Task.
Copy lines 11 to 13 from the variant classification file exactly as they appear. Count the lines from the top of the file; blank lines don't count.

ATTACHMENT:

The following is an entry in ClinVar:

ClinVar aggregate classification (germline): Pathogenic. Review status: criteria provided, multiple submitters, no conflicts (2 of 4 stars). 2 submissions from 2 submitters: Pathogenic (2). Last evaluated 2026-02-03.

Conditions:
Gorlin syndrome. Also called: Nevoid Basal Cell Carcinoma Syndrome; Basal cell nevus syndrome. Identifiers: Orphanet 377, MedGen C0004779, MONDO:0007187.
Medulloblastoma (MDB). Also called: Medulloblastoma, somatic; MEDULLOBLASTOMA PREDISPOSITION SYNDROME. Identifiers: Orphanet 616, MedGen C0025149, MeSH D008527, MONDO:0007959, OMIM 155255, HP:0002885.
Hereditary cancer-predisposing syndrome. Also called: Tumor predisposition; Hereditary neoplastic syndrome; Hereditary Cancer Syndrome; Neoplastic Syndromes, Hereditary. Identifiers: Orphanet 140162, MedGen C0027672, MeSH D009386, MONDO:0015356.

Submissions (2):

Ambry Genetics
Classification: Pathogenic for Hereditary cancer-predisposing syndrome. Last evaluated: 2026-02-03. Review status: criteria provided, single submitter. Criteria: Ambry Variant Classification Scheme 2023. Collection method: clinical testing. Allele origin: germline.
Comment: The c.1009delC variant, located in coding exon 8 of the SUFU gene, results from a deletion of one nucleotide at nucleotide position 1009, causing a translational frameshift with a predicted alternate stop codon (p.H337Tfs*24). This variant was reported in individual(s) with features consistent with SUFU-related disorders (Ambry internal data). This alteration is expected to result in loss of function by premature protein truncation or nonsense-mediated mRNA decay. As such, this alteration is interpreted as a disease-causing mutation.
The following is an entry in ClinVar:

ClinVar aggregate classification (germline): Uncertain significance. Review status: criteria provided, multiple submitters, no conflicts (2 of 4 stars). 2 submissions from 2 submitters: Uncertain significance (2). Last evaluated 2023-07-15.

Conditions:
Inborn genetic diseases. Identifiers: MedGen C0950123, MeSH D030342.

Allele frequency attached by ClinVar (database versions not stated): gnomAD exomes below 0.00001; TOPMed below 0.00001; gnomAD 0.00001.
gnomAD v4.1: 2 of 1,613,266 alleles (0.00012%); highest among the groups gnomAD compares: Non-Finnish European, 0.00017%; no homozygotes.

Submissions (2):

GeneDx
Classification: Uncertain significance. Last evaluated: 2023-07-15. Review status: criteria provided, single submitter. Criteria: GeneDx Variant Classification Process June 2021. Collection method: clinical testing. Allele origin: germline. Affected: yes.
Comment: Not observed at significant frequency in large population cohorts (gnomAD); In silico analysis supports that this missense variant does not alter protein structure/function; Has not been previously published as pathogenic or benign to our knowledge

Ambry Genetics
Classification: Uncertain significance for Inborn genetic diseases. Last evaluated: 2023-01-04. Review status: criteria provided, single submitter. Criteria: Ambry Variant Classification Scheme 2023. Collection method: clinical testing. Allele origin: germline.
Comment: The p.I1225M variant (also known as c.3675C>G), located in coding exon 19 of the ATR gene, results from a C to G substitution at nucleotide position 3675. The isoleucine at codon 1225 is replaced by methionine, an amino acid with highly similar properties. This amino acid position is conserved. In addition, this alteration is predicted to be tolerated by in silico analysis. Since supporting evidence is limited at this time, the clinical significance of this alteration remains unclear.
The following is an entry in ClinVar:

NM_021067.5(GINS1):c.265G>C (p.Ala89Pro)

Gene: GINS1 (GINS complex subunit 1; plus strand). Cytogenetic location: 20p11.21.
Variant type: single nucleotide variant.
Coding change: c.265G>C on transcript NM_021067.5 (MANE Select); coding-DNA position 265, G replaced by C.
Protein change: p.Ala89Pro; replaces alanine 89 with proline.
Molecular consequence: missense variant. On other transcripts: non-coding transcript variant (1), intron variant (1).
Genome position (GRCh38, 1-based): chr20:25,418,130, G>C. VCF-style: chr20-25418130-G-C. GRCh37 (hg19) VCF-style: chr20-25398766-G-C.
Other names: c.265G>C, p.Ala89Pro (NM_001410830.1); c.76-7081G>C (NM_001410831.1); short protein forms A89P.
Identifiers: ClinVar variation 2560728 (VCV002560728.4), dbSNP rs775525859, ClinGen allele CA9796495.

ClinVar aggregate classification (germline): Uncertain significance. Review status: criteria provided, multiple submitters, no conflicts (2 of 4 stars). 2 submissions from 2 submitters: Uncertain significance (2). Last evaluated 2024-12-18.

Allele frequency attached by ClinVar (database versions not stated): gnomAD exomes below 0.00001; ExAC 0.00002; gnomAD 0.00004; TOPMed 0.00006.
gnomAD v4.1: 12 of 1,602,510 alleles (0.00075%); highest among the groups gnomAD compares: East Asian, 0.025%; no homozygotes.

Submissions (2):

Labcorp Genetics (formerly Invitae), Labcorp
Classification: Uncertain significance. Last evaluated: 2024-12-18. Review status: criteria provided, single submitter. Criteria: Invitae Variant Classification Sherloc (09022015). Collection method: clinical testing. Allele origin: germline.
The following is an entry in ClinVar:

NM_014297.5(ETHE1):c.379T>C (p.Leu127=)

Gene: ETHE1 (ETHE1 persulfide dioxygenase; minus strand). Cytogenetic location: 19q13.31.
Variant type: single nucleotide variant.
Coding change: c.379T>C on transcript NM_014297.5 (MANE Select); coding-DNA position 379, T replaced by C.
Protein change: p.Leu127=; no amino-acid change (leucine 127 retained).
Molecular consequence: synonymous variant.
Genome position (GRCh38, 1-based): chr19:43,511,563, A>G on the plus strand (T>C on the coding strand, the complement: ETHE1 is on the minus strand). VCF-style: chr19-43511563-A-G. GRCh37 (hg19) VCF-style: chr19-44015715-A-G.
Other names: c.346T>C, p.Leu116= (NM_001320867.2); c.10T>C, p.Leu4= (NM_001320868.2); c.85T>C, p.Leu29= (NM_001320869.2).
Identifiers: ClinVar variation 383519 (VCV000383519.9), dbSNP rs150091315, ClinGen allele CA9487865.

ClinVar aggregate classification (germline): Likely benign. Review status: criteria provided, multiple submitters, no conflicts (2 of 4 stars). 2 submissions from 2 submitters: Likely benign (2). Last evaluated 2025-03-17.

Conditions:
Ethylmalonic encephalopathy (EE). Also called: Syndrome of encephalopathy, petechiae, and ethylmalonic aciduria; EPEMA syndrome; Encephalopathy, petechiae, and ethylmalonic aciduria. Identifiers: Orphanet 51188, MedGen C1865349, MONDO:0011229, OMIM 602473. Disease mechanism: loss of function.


The following is an entry in ClinVar:

ClinVar aggregate classification (germline): Uncertain significance. Review status: criteria provided, multiple submitters, no conflicts (2 of 4 stars). 2 submissions from 2 submitters: Uncertain significance (2). Last evaluated 2023-07-15.

Conditions: